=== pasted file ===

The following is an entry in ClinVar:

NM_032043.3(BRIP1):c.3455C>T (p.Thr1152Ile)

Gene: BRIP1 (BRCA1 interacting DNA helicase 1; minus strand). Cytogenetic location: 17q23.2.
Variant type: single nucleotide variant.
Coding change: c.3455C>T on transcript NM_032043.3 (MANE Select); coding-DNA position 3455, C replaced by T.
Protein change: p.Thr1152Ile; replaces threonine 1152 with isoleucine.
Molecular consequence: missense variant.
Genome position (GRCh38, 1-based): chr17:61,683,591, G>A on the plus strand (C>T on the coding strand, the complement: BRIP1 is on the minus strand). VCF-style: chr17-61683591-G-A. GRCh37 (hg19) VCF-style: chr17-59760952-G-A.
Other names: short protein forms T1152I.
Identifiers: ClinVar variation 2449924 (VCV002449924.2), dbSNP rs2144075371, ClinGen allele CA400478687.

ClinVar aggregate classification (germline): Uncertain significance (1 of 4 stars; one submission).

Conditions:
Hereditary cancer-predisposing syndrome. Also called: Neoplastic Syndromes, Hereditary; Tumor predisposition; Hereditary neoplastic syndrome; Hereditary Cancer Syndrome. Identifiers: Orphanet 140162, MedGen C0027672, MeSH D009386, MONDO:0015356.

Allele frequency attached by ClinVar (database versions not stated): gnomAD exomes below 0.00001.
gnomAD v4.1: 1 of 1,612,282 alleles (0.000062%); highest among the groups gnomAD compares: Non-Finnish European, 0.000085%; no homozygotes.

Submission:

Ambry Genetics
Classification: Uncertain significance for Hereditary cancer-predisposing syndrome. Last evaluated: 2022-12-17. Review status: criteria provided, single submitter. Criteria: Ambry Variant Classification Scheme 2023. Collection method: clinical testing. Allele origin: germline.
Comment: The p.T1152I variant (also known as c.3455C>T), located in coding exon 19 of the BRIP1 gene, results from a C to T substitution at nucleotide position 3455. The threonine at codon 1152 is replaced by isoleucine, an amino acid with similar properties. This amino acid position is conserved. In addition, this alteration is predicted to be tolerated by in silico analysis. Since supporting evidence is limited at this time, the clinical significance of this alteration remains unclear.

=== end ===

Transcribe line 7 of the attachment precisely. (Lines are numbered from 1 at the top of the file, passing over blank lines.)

Molecular consequence: missense variant.